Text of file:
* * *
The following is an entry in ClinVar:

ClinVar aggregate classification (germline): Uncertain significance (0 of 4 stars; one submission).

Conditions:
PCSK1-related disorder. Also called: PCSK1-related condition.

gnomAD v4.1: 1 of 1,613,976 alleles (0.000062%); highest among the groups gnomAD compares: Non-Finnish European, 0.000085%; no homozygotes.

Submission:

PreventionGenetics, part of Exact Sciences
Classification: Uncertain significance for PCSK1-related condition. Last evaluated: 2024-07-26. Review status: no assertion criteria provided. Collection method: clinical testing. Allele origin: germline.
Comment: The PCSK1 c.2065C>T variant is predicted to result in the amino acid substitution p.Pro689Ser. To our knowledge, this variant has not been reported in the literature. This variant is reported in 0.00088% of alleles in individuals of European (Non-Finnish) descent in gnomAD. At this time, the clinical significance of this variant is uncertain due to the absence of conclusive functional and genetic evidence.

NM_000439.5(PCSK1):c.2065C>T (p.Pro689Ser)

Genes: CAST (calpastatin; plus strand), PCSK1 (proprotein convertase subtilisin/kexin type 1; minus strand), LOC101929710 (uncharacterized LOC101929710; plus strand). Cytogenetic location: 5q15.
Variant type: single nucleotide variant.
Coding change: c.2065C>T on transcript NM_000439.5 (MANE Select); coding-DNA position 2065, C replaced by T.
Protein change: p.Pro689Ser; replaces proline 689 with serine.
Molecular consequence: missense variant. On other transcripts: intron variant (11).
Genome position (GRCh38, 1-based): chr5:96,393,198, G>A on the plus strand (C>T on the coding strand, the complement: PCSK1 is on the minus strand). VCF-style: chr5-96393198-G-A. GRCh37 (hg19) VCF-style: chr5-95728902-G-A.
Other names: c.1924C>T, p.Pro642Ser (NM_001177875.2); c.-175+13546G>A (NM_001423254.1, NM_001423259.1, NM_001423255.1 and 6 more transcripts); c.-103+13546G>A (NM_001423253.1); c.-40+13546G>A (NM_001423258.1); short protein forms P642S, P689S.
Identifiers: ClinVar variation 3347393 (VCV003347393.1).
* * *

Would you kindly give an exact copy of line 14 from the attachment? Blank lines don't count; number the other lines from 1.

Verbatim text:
Protein change: p.Pro689Ser; replaces proline 689 with serine.